Prince Harry said phone-hacking was carried out on an industrial scale across the British press and he would feel a sense of injustice if the High Court in London ruled he had not been a victim.
Harry, the first senior British royal to give evidence in court for more than 130 years, was being grilled in the witness box for a second day on Wednesday over his allegations that tabloids had used unlawful means to target him since he was a child.
He faced almost five hours of cross-examination on Tuesday from Andrew Green, the lawyer for Mirror Group Newspapers (MGN), the publisher of the Daily Mirror, Sunday Mirror and Sunday People, which he and 100 others are suing over allegations of widespread unlawful information-gathering between 1991 and 2011.
Continuing his forensic questioning on Wednesday, Green said there was no mobile phone data to indicate Harry had been the victim of phone-hacking and contrasted it with a 2005 police investigation that led to the conviction of the former royal editor at Rupert Murdoch's now defunct News of the World paper.
"If the court were to find that you were never hacked by any MGN journalist, would you be relieved or would you be disappointed?" Green asked the prince, the fifth-in-line to the throne.
Harry replied: "That would be speculating ... I believe phone-hacking was on an industrial scale across at least three of the papers at the time and that is beyond doubt.
"To have a decision against me and any other people that come behind me with their claims, given that Mirror Group have accepted hacking ... yes, I would feel some injustice," he said.
In response to Green's suggestion that Harry wanted to have been a victim, the prince replied: "Nobody wants to be phone hacked."
'No evidence' Harry was hacked, papers say
MGN, now owned by Reach, has previously admitted its titles were involved in phone-hacking — the illegal interception of cellphone voicemails — settling more than 600 claims, but Green has said there was no evidence Harry had ever been a victim.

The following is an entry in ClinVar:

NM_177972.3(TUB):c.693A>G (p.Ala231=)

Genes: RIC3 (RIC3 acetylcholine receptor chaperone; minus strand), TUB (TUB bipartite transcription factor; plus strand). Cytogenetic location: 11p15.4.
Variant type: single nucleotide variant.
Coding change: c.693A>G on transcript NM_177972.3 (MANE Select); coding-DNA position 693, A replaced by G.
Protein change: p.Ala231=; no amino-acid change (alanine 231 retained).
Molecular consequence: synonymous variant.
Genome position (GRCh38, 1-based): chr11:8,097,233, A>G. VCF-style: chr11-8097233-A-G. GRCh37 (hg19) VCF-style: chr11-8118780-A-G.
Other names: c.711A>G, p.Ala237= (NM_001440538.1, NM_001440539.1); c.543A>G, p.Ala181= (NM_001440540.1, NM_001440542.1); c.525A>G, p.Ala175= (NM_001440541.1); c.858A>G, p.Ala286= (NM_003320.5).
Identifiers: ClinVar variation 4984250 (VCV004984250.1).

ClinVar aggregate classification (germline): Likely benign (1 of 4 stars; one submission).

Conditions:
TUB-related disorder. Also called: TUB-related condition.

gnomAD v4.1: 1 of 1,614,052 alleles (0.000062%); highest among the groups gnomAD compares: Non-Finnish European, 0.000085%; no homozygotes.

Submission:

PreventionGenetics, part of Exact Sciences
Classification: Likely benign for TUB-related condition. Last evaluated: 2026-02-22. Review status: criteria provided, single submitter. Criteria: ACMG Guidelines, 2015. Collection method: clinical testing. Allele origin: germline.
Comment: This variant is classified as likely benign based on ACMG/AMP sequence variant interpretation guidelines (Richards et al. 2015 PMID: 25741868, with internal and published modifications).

He argued that some of the personal information had come from, or was given with the consent of, senior Buckingham Palace aides.
Harry and the other claimants, however, are arguing during the seven-week trial that senior editors and executives at MGN knew about and approved of the unlawful behaviour.
In his 50-page written witness statement and in questioning, Harry has said the press had blood on its hands, destroyed his adolescence, ruined relationships with friends and girlfriends, and sowed paranoia and mistrust since 1996 when he was a schoolboy.
He also broke royal protocol to say he believed the British government as well as the media had hit "rock bottom," while his anger at suggestions his mother, Princess Diana, was a victim of phone-hacking before her death in 1997 was also clear.
As on Tuesday, Harry again appeared relaxed, speaking firmly but softly, as Green quizzed him in detail over 33 newspaper articles whose details Harry claims were obtained unlawfully.
Green, who has described some of the prince's allegations as "total speculation," pressed him on what stories about his private life he considered would be in the public interest.
"A life-threatening injury," Harry said. "I'm sure there are others."